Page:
Redundancy will kill your story. It will also make it dead.

Redundancy. The bane of the amateur writer. While there are several stages an author must go through to really mature, the most dangerous and prolonged one is redundancy, or saying the same thing twice. Why is it so dangerous and why is it so hard to get rid of? Well, before I go further I think it’s *drum roll* BAD EXAMPLE TIME! I do so love writing purposely trashy pieces. They’re way easier than actually good ones. Anyways, I now present to you an example of typical amateurish, redundant writing:


The explosion rocked the air. There was a flash of heat, hot and dry, that scorched and burned Cam’s lungs. She bent over, hunched into a ball, and coughed until she thought she would pass out. She hacked so much that she was dizzy.


Before she had time to recover her wits, another explosion erupted, bursting forth from the earth in a towering pillar of dirt, ground turned to fountain. Now, not only was the heat crinkling her lungs into withered sacks, drying them out, but she was inhaling a fine powder.


These things always happen in threes. Another explosion burst forth, exploding up and up and up. It was too much for Cam. Her body couldn’t take it. With a final, decisive cough, she fell to the ground. Hitting the earth, she could feel blackness wash over her.

Wow, that was cliché. However, I’m not attacking clichés right now, I’m attacking redundancy. So now that I have the example to refer back to, let’s explore why redundancy is so prevalent and hard to cure. The biggest reason is that at first glance, this kind of amateur writing sounds good. After all, I’ve got great description. And I have a ton of it, too. More description = better story, right? No.

However, when you show this kind of writing to your friends (or worse, your Mom), they look at all those adjectives and the vivid images and they just think it’s the most amazing thing since Chuck Norris! Well, sure, compared to the crappy, vague, half-thought out writing you did when you were twelve, sure, it’s better. But not great. Now, let’s rewrite the above example to make it an epic masterpiece. Or at least better.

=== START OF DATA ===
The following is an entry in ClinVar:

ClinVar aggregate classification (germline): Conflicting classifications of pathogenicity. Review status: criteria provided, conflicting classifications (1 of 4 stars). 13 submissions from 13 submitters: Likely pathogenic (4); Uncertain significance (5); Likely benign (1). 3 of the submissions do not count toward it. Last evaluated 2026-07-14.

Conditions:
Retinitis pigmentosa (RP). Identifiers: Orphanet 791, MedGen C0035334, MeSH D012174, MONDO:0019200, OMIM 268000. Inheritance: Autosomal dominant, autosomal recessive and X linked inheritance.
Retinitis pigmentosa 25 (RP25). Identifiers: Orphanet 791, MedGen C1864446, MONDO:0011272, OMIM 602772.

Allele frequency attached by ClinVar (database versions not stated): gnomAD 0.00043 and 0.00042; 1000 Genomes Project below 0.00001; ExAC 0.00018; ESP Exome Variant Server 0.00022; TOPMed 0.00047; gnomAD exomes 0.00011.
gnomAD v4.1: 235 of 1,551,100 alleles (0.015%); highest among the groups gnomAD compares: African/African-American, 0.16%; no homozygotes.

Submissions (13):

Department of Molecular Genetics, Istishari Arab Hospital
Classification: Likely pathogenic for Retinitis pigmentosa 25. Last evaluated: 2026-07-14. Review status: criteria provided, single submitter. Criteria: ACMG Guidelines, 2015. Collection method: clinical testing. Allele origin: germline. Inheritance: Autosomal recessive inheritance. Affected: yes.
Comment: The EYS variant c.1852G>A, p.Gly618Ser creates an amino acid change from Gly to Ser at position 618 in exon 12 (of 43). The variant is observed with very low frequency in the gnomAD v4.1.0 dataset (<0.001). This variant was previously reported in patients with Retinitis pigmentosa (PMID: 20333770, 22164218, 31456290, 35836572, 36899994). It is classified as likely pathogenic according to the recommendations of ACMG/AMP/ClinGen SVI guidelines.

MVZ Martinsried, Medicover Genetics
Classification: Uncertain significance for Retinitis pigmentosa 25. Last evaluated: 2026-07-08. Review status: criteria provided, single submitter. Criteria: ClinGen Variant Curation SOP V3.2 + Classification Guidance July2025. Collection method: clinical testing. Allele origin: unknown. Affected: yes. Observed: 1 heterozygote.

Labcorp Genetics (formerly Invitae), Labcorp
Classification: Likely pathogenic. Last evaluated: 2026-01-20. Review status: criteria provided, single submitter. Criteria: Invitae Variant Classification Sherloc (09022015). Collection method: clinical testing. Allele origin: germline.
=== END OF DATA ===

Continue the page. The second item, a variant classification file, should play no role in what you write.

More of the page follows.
The explosion rocked the air. There was a flash of heat that scorched Cam’s lungs. She hunched into a ball and hacked until she was dizzy.


Before she had time to recover her wits, another explosion erupted in a towering pillar of dirt, ground turned to fountain. Now, not only was the heat crinkling her lungs into withered sacks, but she was inhaling a fine powder.


These things always happen in threes. Another explosion burst forth, exploding up and up and up. It was too much for Cam. With a final, decisive cough, she fell to the ground.

Ta-da! It’s as if my example went on the Biggest Loser and lost a hundred pounds of dead weight. The only time something is restated twice is the example of the pillar of dirt and ground into fountain. I kept that because, sometimes, restating things can add to the effect. But only sometimes. Otherwise, your just bogging your story down until it can barely roll of the couch for chips. So, amateur writers, my challenge to you is to go through your story and heavily consider ever description and phrase. Is it adding to the story, or is it bogging it down? Get out there and kill redundancy!

0 comments:

Post a Comment